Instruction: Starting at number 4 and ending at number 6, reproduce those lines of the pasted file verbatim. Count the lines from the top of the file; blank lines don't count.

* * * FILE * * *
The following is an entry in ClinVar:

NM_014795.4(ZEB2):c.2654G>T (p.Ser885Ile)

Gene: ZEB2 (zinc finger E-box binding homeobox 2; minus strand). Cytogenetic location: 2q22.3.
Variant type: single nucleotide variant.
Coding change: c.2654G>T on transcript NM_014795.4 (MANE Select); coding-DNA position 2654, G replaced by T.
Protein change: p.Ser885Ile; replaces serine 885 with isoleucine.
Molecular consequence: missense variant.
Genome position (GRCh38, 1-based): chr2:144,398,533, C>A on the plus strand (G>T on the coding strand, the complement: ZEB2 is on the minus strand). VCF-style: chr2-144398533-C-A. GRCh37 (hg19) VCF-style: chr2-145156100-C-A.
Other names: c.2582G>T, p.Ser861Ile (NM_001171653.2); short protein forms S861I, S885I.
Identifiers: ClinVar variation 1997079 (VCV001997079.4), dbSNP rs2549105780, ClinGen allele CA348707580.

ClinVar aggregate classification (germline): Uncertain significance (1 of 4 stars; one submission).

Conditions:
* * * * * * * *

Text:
Variant type: single nucleotide variant.
Coding change: c.2654G>T on transcript NM_014795.4 (MANE Select); coding-DNA position 2654, G replaced by T.
Protein change: p.Ser885Ile; replaces serine 885 with isoleucine.